We awoke early to clear skies. After having showers (so much for going dirty), and breakfasting on our pots of porridge, we were handing in our keys before 8.30a.m. and on our way. Our first port of call was a shelter on Banks Promenade, a quaint area of Bowness-on-Solway, where the plants are manicured and the views over the firth quite stunning. The shelter is the start & end of Hadrian’s Wall Path (HWP), and has the feel of a shrine. An impressive landmark from which to embark upon our journey east.
It proved to be a tough day. Although the terrain was flat, the going underfoot was hard – not firm, but hard. This was partly due to the high proportion of road walking over the course of the day. But even the woodland paths, the bridleways and the meadows had been baked by a warm, dry May. There was little spring under our feet, and the 15+ miles caused aching soles and ankles.
As hinted at above, HWP in these parts has a propensity to stick to the horizontal – one traipse across marshy terrain between Drumburgh and the hamlet of Dykesfield, arrow straight, billiard board flat, and on Tarmac, must have been nearly three miles in length. Elegant herons and manic skylarks provided distraction, but I have to be honest, the main sensation was one of aching boredom! Despite all this, the day’s walk proved to be a daisy chain of charming villages and hamlets:
Within a mile of Bowness, we skirted Port Carlisle. We saw the ruined remains of the old port, a point of embarkation for many on their way to North America during the nineteenth century; and we came across the remnants of the canal which ran from this port into Carlisle, bypassing the silty Solway Firth and River Eden. Overlooking this scene, a retired gentleman had created a signpost along the lines of those at John o’Groats and Lands End. He slotted in “Stoke-on-Trent 141” (miles) and took our photograph. He also gave us a potted autobiography, including his escapades as a young haafnetter.
On through pretty Glasson and onto Drumburgh, where we sat down at a table provided by the proprietor of The Grange. Not only do they provide a table, but a little honesty box tuck shop, “Laal Bite”, and toilets!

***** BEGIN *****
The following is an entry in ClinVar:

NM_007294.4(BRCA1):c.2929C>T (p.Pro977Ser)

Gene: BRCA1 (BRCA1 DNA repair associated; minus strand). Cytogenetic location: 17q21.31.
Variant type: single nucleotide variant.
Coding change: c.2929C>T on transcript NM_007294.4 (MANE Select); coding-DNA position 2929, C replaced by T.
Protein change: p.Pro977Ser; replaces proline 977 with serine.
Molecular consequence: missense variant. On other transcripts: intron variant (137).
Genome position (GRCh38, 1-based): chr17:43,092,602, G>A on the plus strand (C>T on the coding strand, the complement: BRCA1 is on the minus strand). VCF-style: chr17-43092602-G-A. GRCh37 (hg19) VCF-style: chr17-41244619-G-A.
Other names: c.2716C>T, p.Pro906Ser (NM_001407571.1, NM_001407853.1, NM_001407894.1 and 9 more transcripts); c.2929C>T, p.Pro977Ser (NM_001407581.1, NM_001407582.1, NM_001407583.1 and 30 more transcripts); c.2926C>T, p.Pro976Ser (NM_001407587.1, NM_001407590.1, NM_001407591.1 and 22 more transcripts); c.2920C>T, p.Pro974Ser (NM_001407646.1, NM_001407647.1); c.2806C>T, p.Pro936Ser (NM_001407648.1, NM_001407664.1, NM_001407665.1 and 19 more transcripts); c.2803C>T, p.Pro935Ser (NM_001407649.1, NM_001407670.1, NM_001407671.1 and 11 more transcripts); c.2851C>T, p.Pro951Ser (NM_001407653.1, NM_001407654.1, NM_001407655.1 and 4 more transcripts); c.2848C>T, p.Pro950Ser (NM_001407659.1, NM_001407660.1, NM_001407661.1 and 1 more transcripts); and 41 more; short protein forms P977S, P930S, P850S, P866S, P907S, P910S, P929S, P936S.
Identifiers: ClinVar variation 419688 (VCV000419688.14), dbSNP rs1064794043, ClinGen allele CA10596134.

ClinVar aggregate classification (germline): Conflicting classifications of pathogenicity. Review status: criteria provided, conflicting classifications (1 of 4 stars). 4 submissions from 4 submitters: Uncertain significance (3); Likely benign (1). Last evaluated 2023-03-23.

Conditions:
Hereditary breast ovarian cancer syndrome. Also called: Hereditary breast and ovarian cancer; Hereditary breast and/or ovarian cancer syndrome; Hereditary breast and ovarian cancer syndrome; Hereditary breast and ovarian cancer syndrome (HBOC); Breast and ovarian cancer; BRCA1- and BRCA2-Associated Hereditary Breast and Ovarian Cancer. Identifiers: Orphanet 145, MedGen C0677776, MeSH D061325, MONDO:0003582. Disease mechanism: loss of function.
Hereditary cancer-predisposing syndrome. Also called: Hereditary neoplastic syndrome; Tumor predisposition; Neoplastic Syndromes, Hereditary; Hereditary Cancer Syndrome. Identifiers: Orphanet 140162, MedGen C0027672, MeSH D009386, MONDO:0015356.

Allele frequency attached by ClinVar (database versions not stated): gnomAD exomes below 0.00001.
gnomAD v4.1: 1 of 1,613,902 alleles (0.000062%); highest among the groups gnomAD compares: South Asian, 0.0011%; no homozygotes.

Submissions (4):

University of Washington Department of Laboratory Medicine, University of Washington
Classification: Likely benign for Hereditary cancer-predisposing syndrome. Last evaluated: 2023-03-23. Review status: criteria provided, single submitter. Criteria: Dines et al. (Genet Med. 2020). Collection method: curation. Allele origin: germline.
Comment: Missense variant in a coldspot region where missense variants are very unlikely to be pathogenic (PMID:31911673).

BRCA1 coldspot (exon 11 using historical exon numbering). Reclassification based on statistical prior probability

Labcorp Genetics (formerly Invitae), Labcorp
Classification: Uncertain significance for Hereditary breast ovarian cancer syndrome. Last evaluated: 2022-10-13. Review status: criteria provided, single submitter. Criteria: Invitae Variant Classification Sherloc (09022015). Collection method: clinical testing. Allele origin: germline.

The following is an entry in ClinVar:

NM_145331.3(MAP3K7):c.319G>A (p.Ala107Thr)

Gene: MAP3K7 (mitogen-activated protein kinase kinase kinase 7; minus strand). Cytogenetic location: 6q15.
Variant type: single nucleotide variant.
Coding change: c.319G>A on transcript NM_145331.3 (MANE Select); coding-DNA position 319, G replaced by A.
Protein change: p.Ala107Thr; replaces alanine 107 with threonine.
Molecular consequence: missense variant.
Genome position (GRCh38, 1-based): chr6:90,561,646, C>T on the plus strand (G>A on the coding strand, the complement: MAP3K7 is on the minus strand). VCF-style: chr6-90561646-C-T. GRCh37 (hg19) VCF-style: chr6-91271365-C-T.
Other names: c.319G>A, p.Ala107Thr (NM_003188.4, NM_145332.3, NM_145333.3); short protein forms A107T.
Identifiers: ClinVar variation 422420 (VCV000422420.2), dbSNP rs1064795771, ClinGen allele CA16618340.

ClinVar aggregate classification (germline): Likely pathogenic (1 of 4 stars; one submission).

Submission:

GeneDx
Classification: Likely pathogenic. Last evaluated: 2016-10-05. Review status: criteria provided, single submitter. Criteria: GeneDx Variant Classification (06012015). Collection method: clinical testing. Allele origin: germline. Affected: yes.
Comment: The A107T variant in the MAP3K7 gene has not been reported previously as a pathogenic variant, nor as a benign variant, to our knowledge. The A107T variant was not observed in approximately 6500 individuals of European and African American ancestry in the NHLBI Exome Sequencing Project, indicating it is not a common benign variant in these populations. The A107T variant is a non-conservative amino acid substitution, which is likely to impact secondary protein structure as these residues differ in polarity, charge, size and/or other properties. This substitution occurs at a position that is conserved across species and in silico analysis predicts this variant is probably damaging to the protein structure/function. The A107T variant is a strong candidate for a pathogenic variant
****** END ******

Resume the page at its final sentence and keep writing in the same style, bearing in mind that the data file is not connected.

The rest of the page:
After the miles of marsh and Dykesfield, the village of Burgh-by-Sands strings out along the main road, and provided a timely watering hole, The Greyhound Inn, open for a beer and sandwiches. Near to the Greyhound is a statue of Edward I who succumbed in this village whilst he was in the borderlands attempting to subdue the separatist ambitions of Robert The Bruce. And further east, St Michael’s Church, is where his body was taken to lie in state briefly before it was moved south. St. Michael’s is the first example I’ve seen of a fortified church in Britain. Apparently, it was the tower which was designed for defence. When marauding warriors from north of the border were close at hand, the villagers congregated in the tower for protection. Unless the population was less than a handful, the tower must have been heaving!
From the church, a climb across meadows and along a bridle way brought us to Beaumont, where we sat on the circular bench surrounding the trunk of a small sycamore, positioned in the middle of the village’s triangular green. We briefly popped into St. Mary’s Church, which sits atop an old motte, and is apparently the only church which lies directly on the line of Hadrian’s Wall.
From Beaumont, through the hamlets of Kirkandrews and Grinsdale, we reached the River Eden, whose course we would follow for the last three miles into Carlisle. By now we were tired, and I fell into the trap of believing that walking a river bank would be easy. But in fact, we walked through woodland adjacent to the river, repeatedly dropping and climbing as we crossed tributary streams. As we drew nearer to the town, and the river meandered around a large sports ground and lead us into well-kept Bitts Park, the going became much more straightforward. By the time we reached our guesthouse, Cartref in Victoria Place, it was beginning to spit after a humid day of some sunshine and quite a lot of cloud. When we left an hour later to find food, it was pouring down!
We had booked a table at Alexandros’, mainly because we couldn’t think of a Greek restaurant in our native city. They were most welcoming to their two new, wet-through customers. The food was very, very good – haloumi and watermelon as starters, and we both had moussaka. The latter was out of this world! The chef described in some detail how he prepared it. It was obviously a labour of love, requiring hours of dedication on a daily basis. His bonhomie was typical of what we’d encountered all day. But not only were people very friendly, they seemed immensely proud of their Path. Hadrian’s Wall Path – that’s what the Romans did for us!